By Robert P. Donovan
Relative humidity is one of the environmental conditions usually specified for cleanroom operations. Relative humidity in a semiconductor cleanroom is typically controlled to a target value somewhere within the 30 to 50 percent range, and with tolerances as narrow as ± 1 percent for some areas, such as photolithography—or even less for deep ultraviolet processing (DUV)—and relaxing to ± 5 percent in other areas.
Keeping makeup air within these specifications throughout the year entails capital and operating expenses. But why does control of relative humidity in a cleanroom warrant such costs?
Quite simply, because relative humidity influences a number of factors that could degrade overall cleanroom performance, including:
- Bacteria growth;
- Personnel comfort zone;
- Static charge build-up;
- Metal corrosion;
- Moisture condensation;
- Photolithographic degradation;
- Water absorption.
Bacteria and other biological contaminants (mold, viruses, fungi, mites) thrive in relative humidity above 60 percent. Some bacterial populations also increase when relative humidity is greater than 30 percent. A 40 to 60 percent range in relative humidity minimizes the impact of bacteria and respiratory infections.1
The 40 to 60 percent range of relative humidity also falls well within the personal comfort zone. Higher humidity becomes oppressive; humidity lower than 30 percent leads to dryness, cracked skin, respiratory discomfort and unhappy personnel.
High humidity actually minimizes the buildup of static electrical charge on a cleanroom surface—a highly desirable effect. It's low humidity that favors charge build-up and the potentially damaging electrostatic discharges. Static charge begins to dissipate rapidly as the relative humidity exceeds 50 percent, but persists for long times on nonconductive or ungrounded surfaces when below 30 percent.
While a relative humidity of 35 to 40 percent may be an acceptable compromise, semiconductor cleanrooms typically incorporate additional control features for limiting static electrical charge build-up.
The rate of many chemical reactions, including corrosion processes, increases with increasing relative humidity. All surfaces exposed to ambient cleanroom air are rapidly covered with at least a monolayer of water. When these surfaces are thin-metal films of a composition that reacts with water, high humidity feeds that reaction. Fortunately, some metals, such as aluminum, form a protective oxide with water that blocks further oxidizing reaction; copper oxides, on the other hand, are not protective, so copper surfaces are vulnerable to high humidity.
At high relative humidity, capillary forces created by condensed water form a bonding bridge between the particle and the surface, and can increase particle adhesion to a silicon surface. This effect—Kelvin condensation—is unimportant at relative humidity less than 50 percent but can constitute the dominant force of particle adhesion in relative humidity as low as 70 percent.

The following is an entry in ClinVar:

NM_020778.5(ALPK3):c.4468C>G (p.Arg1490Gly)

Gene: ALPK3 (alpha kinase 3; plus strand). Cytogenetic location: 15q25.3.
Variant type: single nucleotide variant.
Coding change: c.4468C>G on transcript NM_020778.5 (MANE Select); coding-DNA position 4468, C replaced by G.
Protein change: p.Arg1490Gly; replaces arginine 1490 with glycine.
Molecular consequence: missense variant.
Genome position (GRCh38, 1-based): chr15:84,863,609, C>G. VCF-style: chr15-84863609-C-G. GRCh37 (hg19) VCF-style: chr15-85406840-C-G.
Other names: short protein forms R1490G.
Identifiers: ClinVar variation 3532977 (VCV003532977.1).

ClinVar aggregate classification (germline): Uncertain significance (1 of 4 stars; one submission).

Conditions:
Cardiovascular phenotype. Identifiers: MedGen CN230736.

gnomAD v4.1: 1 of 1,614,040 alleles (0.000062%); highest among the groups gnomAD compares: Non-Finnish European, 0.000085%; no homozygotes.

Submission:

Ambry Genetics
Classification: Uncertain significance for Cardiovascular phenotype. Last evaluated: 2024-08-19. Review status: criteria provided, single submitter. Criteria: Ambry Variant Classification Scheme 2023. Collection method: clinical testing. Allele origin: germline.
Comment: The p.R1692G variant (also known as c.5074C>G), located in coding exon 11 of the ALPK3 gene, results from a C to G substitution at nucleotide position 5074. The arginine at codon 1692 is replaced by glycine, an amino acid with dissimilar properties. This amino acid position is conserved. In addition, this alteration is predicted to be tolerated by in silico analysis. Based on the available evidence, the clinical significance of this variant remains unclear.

By far, the most pressing need for humidity control in a semiconductor cleanroom comes from photoresist sensitivities. It's photoresist that demands the tightest (most expensive) control limits because its properties are so sensitive to relative humidity.
Actually, both relative humidity and temperature are critical for resist stability and precise dimensional control. Even at constant temperature, photoresist viscosity decreases rapidly with increasing relative humidity. Changing viscosity, of course, changes the thickness of a resist film spun-on by a fixed coating recipe. Reference 2 cites an experimental demonstration in which a three percent variation in relative humidity produced a thickness variation of 59.2 A (sic) in resist thickness.
In addition, resist swelling following a bake cycle can be aggravated by water absorption at high relative humidity. Resist adhesion can also be adversely affected by high relative humidity; low humidity (~30 percent) facilitates resist adhesion even without polymeric modifiers, such as hexamethyldisilazane (HMDS).
Relative humidity control in a semiconductor cleanroom is not optional. But, from time to time, it's good to review the reasons and bases for common, universally accepted practices.
Robert P. Donovan is a process engineer assigned to the Sandia National Laboratories and is a monthly columnist for CleanRooms magazine. He can be reached at: [email protected]
- Sterling, E. M., A. Arundel and T. D. Sterling, “Criteria for Human Exposure to Humidity in Occupied Buildings,” ASHRAE Transactions 91, Part 1, 1985 (CH-85-13, No. 1), pp. 611-622
- Gurer, E., T. Zhong, J. Lewellen, M. Krishna and E. Lee, “Photoresist Processing Tool-Based Advanced Technologies for DUV Lithography and Low-k Spin on Dielectrics of 200/300 Wafers,” Semiconductor FABTECH, 12th edition, July 2000, pp. 161-165